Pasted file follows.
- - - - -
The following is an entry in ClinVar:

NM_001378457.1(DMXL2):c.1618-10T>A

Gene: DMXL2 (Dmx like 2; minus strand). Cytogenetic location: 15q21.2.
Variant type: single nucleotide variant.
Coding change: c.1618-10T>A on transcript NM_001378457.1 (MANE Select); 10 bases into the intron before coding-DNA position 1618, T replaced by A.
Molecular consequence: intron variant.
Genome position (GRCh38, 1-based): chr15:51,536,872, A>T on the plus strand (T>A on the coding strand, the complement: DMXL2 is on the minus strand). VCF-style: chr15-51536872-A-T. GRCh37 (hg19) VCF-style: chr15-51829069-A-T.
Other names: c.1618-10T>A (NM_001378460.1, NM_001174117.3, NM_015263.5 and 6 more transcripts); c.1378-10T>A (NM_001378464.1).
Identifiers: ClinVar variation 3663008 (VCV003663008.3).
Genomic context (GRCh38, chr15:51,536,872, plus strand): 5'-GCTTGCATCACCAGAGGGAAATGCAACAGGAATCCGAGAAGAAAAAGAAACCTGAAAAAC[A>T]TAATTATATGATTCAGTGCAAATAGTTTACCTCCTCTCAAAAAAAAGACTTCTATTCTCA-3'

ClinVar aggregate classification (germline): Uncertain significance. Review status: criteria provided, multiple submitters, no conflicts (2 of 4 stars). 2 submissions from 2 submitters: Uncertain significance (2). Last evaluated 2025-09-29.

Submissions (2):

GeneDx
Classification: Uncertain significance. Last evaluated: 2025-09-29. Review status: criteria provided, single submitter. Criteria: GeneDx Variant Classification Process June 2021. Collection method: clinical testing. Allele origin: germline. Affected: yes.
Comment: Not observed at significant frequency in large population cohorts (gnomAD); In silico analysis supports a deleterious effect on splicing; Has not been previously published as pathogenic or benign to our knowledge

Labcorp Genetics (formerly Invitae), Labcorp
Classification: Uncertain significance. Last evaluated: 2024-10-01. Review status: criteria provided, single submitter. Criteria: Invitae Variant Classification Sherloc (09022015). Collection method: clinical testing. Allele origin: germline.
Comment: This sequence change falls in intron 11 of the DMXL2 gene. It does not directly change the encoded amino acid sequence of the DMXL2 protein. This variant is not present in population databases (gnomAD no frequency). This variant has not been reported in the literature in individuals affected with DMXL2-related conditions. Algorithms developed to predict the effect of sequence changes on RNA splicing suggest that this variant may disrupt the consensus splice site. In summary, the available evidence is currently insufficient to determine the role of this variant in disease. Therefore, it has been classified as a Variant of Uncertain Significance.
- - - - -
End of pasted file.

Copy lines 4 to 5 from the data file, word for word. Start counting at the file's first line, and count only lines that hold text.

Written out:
Variant type: single nucleotide variant.
Coding change: c.1618-10T>A on transcript NM_001378457.1 (MANE Select); 10 bases into the intron before coding-DNA position 1618, T replaced by A.